United States District Court, D. Massachusetts
MEMORANDUM AND ORDER
J. Casper United States District Judge
a putative class action in which the Plaintiffs, Brazilian
tenants and tenant applicants, allege that Defendants MPA
Granada Highlands LLC, Metropolitan Properties of America,
Inc., Jeffrey J. Cohen, Marisa V. Cohen, Paula Nigro and
Jacqueline Motta (collectively, “Defendants”)
discriminated against them in violation of the Fair Housing
Act, 42 U.S.C. § 3604 (Count I), the Civil Rights Act,
42 U.S.C. §§ 1981, 1982 (Count II) and Mass. Gen.
L. c. 151B, § 4(6), (10) (Count III). All other counts
of the amended complaint have been dismissed. D. 71.
Plaintiffs have moved for class certification under
Fed.R.Civ.P. 23(b)(2), (3). D. 109. For the reasons stated
below, the Court DENIES the motion.
Burden of Proof and Standard of Review
action may be certified only if “(1) the class is so
numerous that joinder of all members is impracticable; (2)
there are questions of law or fact common to the class; (3)
the claims or defenses of the representative parties are
typical of the claims or defenses of the class; and (4) the
representative parties will fairly and adequately protect the
interests of the class.” Fed R. Civ. P. 23(a); see
In re New Motor Vehicles Canadian Export Antitrust
Litig., 522 F.3d 6, 18 (1st Cir. 2008). Where, as here,
the putative class has moved to certify the class under
Fed.R.Civ.P. 23(b)(3), D. 109 at 3, the Court must also
determine whether “questions of law or fact common to
class members predominate over any questions affecting only
individual members, and that a class action is superior to
other available methods for fairly and efficiently
adjudicating the controversy.” Fed R. Civ. P. 23(b)(3);
see New Motor Vehicles, 522 F.3d at 18. “[T]he
district court must undertake a ‘rigorous analysis'
to determine whether plaintiffs me[e]t the four threshold
requirements of Rule 23(a) (numerosity, commonality,
typicality, and adequacy of representation) and Rule
23(b)(3)'s two additional prerequisites.” In re
Nexium Antitrust Litig., 777 F.3d 9, 17 (1st Cir. 2015)
(“Nexium III”) (quoting Comcast Corp.
v. Behrend, 569 U.S. 27, 33 (2013)).
also move for class certification under Rule 23(b)(2). D. 109
at 3. To certify the class under Rule 23(b)(2), the Court
must determine whether Defendants have “acted or
refused to act on grounds that apply generally to the class,
so that final injunctive relief or corresponding declaratory
relief is appropriate respecting the class as a whole.”
Fed.R.Civ.P. 23(b)(2); see New Motor Vehicles, 522
F.3d at 12 n.8. This form of class certification
“ordinarily is used when broad, class-wide injunctive
or declaratory relief is appropriate.” McKenna v.
First Horizon Home Loan Corp., 475 F.3d 418, 427 (1st
Cir. 2007). It “does not extend to cases in which the
appropriate final relief relates exclusively or predominantly
to money damages.” Fed.R.Civ.P. 23(b)(2) advisory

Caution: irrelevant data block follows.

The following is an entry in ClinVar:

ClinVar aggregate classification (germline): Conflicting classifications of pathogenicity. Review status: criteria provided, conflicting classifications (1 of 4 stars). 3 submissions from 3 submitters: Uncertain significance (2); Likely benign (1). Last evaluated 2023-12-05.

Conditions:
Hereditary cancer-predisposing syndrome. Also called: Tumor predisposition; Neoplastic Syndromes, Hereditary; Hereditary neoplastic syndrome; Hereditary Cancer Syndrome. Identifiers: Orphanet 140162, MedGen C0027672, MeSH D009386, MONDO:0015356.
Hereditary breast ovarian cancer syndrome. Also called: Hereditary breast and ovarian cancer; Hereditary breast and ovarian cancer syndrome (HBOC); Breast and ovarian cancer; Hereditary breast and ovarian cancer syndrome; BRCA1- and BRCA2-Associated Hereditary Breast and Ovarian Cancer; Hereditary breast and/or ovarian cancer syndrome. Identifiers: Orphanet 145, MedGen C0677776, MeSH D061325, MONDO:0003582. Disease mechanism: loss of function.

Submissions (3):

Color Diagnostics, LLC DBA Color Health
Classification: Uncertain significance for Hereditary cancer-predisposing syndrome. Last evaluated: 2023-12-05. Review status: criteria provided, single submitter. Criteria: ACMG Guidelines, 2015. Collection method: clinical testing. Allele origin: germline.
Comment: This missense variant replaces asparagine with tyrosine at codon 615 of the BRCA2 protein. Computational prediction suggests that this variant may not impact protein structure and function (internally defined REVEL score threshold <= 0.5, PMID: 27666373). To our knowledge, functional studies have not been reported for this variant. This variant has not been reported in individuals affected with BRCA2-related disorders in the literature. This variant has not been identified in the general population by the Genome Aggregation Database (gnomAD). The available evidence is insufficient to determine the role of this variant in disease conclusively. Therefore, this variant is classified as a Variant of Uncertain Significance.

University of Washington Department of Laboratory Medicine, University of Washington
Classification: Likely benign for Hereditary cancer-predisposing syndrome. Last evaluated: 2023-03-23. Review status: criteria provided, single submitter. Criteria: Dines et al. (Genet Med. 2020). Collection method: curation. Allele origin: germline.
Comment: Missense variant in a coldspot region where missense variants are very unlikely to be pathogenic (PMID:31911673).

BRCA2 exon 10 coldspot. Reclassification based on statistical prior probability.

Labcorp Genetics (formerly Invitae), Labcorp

committee's note to 1966 amendment; see DeRosa v.
Mass. Bay Commuter Rail Co., 694 F.Supp.2d 87, 95 (D.
Mass. 2010). The plaintiffs bear the burden of showing that
all the prerequisites for class certification have been met.
Makuc v. Am. Honda Motor Co., Inc., 835 F.2d 389,
394 (1st Cir. 1987).
are tenants and tenant applicants of Defendants'
apartment complex, Granada Highlands (“Granada”),
who allege discrimination based upon their Brazilian national
origin between January 1, 2016 and the present. Defendant
Granada is a complex of thirteen buildings and approximately
nine hundred studio, one, two and three-bedroom apartments
located on Kennedy Drive in Malden, Massachusetts. D. 46
¶ 22. Defendant Metropolitan Properties of America, Inc.
(“Metropolitan”) is the owner of Granada.
Id. ¶ 23. Defendant Jeffrey J. Cohen is the
Chief Executive Officer, President and sole director of
Metropolitan. Id. ¶ 17. Defendants Marisa V.
Cohen, Paula Nigro and Jacqueline Motta are employees, agents
or servants of Metropolitan and/or Granada. Id.
of the twelve Named Plaintiffs-Danyela Schonton, Sergio
Luciano Schonton, Jehozadak Sanches Alves Pereira
(“Pereira”), Missieli Mason Souza (“Mason
Souza”), Jasson da Silva, Vinicios Jordao
(“Jordao”) and Leonicio Geraldo Pimenta da Silva
(“Leonicio da Silva”)- are current, Brazilian
residents of Granada. Id. ¶¶ 4-6, 8-9, 14.
Plaintiffs allege that Defendants have selectively applied
“novel, variable, and contrived qualification
requirements” for current Brazilian tenants that are
not imposed on Caucasian Americans and have used the
requirements “as pretext to deny renewal of annual
leases, to impose short term tenancy at higher rents, and/or
to order Brazilian tenants to vacate.” Id.
¶ 27. These alleged requirements included proof of
citizenship or legal status, id. ¶ 42,
multiple, specific forms of identification, id.
¶¶ 50, 69, and pet removal, id. ¶ 76.
of the Named Plaintiffs-Ivonete Maximiano
(“Maximiano”), Kwame Boadi Acheampong
(“Boadi Acheampong”) and Luiz Silva
(“Silva”)-are former Granada residents.
Id. ¶¶ 7, 10, 13. Maximiano and Silva are
from Brazil and Boadi Acheampong is from Ghana. Id.
¶¶ 7, 10, 13. Plaintiffs allege that similar
discriminatory policies involving immigration status and
identification were applied to these former residents as to